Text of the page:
Procedures 603 for initializing tracker models with processor 401 are detailed in FIG. 14. For example, the one or more processors may initialize the tracker models by generating a foreground histogram based on the foot pixels and a background histogram based on the non-foot pixels. Each of the foreground and background histograms may be generated by the one or more processors in a two-dimensional Cartesian hue-saturation space based on the pixels of a captured image from video feed 601. For example, the one or more processors may compare the foreground and background histograms; identify the colours that are strong (e.g., prevalent) in the background histogram; and remove those colours from the foreground histogram, so that the tracker model only encodes distinct foreground colours. In this example, the one or more processors also may generate a brightness histogram based on the foreground pixels, and/or smooth the brightness histogram to improve robustness to changing illumination.

As shown in FIG. 14, procedures 603 may comprise a step 1401 of selecting or receiving, with the one or more processors, an initial captured image from video feed 601. The initial captured image may be defined as a raster of pixels specified in an RGB (red, green, blue) colour-space.

Then, at step 1402, a colour-space conversion process may occur. For example, at step 1402, the one or more processors may convert each value defined in the RGB colour-space into a hue value, a saturation value, and a luminance value, resulting in a colour-space identified herein as an HxSyV colour space. From this, the one more processors may generate at least three tracker models: a colour tracker model for the foreground intensity, a colour tracker model for the foreground colour, and a colour tracker model for the background colour.

At step 1403, the outputs from the colour space conversion process performed by the one or more processors at step 1402 may be supplied as inputs to produce a colour histogram for the pixels located outside of tracker boxes 1101 and 1301. At step 1404, the one or more processors may normalize and smooth the colour histogram to provide an input for step 1407. In this example, the outputs from the colour-space conversion step 1402 also may be supplied as inputs to a step 1405 that produces a colour histogram for the pixels located inside tracker boxes 1101 and 1301. This colour histogram also may be normalized and smoothed by processor 401 at step 1406. Thereafter, at step 1407, the outputs from step 1404 may be subtracted by processor 401 from the outputs from step 1406 to remove the background colour.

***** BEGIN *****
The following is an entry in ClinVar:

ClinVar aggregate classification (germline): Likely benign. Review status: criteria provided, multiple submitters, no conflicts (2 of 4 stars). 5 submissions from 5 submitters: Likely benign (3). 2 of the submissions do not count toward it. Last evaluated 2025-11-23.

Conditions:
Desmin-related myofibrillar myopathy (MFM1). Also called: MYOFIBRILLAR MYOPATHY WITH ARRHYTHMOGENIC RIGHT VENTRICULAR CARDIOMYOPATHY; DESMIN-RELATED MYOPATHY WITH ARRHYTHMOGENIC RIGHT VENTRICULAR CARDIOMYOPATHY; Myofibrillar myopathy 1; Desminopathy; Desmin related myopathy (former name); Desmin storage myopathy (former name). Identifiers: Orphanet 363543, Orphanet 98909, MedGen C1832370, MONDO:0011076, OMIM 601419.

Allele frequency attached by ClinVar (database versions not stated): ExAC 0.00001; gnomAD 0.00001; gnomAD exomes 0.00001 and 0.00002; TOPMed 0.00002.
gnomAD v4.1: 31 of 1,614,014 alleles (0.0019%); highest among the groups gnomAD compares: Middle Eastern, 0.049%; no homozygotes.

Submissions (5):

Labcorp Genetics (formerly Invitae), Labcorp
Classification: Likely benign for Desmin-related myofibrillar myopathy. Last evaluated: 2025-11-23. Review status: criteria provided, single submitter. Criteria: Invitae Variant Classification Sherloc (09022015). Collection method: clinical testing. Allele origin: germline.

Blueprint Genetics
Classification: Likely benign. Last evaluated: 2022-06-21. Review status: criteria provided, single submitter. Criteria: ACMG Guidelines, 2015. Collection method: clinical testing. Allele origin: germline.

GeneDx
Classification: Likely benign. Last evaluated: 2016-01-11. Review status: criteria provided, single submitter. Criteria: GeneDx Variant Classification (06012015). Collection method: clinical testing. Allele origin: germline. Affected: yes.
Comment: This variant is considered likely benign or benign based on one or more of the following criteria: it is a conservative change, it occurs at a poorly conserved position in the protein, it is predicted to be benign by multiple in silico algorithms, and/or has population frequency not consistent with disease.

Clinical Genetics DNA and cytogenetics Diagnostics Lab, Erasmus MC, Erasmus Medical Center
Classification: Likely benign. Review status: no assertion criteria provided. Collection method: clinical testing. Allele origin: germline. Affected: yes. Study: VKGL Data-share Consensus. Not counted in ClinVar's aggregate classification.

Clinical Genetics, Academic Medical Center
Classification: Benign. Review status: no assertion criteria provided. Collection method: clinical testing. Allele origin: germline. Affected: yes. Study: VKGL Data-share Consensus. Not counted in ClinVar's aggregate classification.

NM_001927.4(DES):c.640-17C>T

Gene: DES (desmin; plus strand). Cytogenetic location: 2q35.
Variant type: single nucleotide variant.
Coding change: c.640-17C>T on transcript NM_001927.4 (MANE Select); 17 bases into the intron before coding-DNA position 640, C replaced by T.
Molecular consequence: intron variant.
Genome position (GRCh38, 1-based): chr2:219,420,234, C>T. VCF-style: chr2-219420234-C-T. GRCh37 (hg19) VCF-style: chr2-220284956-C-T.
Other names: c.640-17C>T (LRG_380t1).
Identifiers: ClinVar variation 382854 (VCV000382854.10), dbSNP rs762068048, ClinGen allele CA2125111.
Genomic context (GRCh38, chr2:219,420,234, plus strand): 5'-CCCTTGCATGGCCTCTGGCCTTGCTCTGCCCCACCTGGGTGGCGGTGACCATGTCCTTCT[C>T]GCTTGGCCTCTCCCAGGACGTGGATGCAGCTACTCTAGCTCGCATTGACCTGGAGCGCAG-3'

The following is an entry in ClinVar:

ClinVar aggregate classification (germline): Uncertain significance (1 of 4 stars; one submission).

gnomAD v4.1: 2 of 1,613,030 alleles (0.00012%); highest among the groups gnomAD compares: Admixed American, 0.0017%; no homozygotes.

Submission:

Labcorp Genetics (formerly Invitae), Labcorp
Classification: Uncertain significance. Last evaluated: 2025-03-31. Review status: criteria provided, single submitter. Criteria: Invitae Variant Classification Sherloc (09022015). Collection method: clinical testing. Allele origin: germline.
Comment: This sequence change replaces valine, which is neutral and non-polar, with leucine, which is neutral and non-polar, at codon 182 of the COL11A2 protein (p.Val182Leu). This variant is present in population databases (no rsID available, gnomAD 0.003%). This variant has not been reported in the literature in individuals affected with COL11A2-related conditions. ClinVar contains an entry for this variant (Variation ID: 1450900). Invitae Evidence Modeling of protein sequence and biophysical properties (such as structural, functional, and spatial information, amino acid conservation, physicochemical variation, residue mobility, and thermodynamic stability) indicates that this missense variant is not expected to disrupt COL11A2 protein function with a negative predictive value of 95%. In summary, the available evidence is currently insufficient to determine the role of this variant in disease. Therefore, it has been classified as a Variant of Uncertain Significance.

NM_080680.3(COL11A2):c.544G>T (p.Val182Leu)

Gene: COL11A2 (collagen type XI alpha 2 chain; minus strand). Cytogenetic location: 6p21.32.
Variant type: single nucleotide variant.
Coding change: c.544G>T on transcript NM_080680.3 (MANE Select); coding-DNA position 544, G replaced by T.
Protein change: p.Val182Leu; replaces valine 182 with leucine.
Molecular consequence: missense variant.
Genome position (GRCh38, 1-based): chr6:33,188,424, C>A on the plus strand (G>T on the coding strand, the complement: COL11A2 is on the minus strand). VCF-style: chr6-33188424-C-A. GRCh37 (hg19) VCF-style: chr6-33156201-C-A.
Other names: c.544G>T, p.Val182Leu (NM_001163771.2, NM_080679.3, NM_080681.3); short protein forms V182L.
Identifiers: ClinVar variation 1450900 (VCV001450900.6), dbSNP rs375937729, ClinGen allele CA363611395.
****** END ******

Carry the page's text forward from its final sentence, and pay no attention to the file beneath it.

The end result of procedures 603 may be probability tables that are generated by the one or more processors to distinguish between foot pixels and non-foot pixels. For example, the processors may perform a further normalization and smoothing operation at step 1408 to produce a colour probability table 1409 that forms part of a foreground colour model 1410. As a further example, the one or more processors may supply the outputs from colour conversion process 1402 to a step 1411 that produces an intensity histogram for the pixels in each metering area. From this, one or more processors may produce an intensity probability table 1412 that complements the colour probability table within the foreground colour model 1410.

The tracking procedures described herein may be used to estimate a location of the feet, and maintain the estimated location over time based on input observations about the feet. In some aspects, the tracking operations may not be required. For example, the one or more processors may alternatively accept each new measurement as the true location of the feet if the input observations are sufficiently accurate and reliable, as may be possible with deep learning methods, including any methods using a convolutional neural network detector, fully convolutional network segmentation, and the like.

FIG. 15

As described above, aspects of procedures 603 may rely on a separation of brightness (luminance) from colour (hue and saturation) to emphasise the colours, and to provide invariance to brightness and shadow. To achieve this result, the RGB values from the initial captured image may be converted by the one or more processors to an HSV (hue, saturation, value) colour-space, thereby achieving the separation of brightness (luminance) from colour (hue and saturation). However, in conventional HSV colour-space, hue is an angle and may inconvenient to work with. For example, angular values of hue may become unstable at low saturation values and may wrap around, potentially leading to the introduction of artefacts. Accordingly, the hue and saturation values may be converted by the one or more processors from polar to Cartesian coordinates, creating a colour-space that is represented herein as the HxSyV colour space.

Exemplary procedures 1402 for achieving the colour space-conversion are detailed in FIG. 15. As shown, procedures 1402 may comprise a step 1501, in which a first RGB pixel is selected by the one or more processors; and at step 1502, in which the one or more processors perform a conventional conversion from the RGB Cartesian colour-space to HSV polar coordinate colour-space. In some aspects, no further calculations may be required for one or more processors to use the brightness value V.